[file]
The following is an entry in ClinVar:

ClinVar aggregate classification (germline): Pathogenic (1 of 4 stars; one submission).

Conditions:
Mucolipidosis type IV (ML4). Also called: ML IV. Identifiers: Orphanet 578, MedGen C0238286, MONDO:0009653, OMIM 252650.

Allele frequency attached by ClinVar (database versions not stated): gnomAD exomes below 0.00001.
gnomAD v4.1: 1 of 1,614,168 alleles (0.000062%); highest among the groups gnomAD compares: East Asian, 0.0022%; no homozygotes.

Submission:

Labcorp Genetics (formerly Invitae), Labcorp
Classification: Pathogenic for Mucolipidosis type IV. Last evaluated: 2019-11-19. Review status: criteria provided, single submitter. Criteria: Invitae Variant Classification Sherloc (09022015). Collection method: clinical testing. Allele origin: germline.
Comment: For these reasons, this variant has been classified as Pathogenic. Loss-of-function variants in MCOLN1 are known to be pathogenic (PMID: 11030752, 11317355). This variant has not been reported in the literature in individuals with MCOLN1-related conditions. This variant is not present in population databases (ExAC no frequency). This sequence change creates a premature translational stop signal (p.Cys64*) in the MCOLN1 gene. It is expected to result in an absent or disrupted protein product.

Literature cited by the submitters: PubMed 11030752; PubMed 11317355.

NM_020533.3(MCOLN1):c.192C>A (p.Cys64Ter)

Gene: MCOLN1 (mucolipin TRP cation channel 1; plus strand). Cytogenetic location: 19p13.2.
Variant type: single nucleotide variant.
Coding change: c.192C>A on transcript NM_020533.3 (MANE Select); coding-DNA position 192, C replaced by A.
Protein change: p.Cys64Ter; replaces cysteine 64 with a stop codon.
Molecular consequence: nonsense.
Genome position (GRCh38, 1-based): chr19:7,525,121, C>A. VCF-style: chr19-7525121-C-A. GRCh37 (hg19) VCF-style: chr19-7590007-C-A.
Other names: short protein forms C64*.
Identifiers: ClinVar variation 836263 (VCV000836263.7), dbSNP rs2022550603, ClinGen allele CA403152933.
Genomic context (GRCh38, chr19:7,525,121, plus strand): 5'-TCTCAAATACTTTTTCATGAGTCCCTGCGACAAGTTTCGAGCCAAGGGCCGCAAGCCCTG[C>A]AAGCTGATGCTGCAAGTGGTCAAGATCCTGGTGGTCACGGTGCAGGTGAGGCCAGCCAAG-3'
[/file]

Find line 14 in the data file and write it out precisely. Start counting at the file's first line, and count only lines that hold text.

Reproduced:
Variant type: single nucleotide variant.